KUALA LUMPUR, Oct 8 — Finance Minister Tengku Datuk Seri Zafrul Tengku Abdul Aziz has reiterated that the government will not pump in any more fund into Malaysia Airlines Bhd (MAB) and it is purely up to its sole owner, Khazanah Nasional Bhd to sort it out.
“We have consistently said that this is the matter where Khazanah have to involve.
“The Ministry of Finance (MoF) will not be injecting any (more) cash or capital into the airline through Khazanah… so Khazanah (as the sole owner) will have to undertake their own exercise to ensure the survival of Malaysia Airlines,” he said on the BFM Radio’s Breakfast Grille programme today.
Asked if the MoF will be giving any guarantees to MAB and whether the government will close down the airline, he said: “Right now we are not looking at any support from the government.
“It is up to Khazanah as the sole owner of Malaysia Airlines. I have never ever said to close down Malaysia Airlines.”
Reuters on Wednesday reported that the parent of Malaysia Airlines, Malaysia Aviation Group (MAG), has warned leasing companies that Khazanah would stop funding the group, forcing it into a winding down process if restructuring talks with lessors are unsuccessful.
The warning from MAG, the holding company for the carrier, raises the stakes in negotiations for a financial shake-up known as “Plan A” and sets out an alternative plan to divert funds to a sister airline, Firefly, according to a letter seen by Reuters.
To recap, Khazanah was looking for a possible merger with other airlines, including with low-cost airline AirAsia, since last year, but to no avail.
The COVID-19 pandemic has literally brought down the aviation industry to its knees with various airlines globally shutting down or filling for bankruptcy as borders were closed and aircraft were grounded.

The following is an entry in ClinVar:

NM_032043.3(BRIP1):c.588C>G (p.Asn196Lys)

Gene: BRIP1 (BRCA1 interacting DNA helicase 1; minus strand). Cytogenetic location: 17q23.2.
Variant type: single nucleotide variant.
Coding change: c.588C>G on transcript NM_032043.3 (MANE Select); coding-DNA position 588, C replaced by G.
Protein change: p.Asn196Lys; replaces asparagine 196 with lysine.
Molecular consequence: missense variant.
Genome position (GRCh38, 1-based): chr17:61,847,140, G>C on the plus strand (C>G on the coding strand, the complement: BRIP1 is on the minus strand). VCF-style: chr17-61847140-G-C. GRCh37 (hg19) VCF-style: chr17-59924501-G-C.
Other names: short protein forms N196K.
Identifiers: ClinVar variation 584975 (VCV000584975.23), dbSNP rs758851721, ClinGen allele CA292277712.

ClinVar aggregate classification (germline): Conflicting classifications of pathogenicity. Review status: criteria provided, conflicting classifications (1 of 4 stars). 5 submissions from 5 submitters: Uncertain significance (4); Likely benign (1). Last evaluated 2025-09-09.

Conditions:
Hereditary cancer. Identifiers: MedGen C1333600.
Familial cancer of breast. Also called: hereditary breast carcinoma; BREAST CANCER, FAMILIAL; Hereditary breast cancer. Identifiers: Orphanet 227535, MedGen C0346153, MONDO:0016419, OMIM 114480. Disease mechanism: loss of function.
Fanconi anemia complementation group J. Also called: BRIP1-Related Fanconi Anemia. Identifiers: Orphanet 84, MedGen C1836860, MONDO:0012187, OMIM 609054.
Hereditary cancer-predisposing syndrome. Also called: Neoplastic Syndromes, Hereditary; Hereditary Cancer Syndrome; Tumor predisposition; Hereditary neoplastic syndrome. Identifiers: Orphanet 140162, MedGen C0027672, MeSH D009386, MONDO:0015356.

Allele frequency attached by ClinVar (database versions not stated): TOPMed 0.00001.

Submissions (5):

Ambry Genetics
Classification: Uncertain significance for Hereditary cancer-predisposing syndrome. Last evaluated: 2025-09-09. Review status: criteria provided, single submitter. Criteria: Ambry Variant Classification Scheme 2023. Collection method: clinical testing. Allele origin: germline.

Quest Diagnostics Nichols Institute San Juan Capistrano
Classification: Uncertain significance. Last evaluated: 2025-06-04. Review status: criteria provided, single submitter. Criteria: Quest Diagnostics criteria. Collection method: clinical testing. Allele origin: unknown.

Meanwhile, Endau Analytics aviation analyst Shukor Yusof was quoted as saying that MAB should be disbanded as it could no longer be saved.
“Malaysia Airlines problems have run deep and difficult to repair. With the spread of COVID-19, the company’s finances are becoming increasingly difficult to deal with.
“Since the MH370 and MH17 tragedies, Malaysia Airlines has had difficulty in improving their brand. The company’s performance is declining and Malaysia Airlines has had legacy issues for many years.
“We have to accept that Malaysia Airlines has a big problem and in my opinion, we should dissolve Malaysia Airlines,” he told Astro Awani.
The airlines industry is expected to lose US$84.3 billion in 2020 for a net profit margin of -20.1 per cent, while revenues will fall 50 per cent to US$419 billion from US$838 billion in 2019, according to the International Air Transport Association (IATA).
In its financial outlook for the global air transport, IATA said as for 2021, losses are expected to be cut to US$15.8 billion as revenues rise to US$598 billion.
“Financially, 2020 will go down as the worst year in the history of aviation. On average, every day of this year will add US$230 million to industry losses. In total that’s a loss of US$84.3 billion,” it said.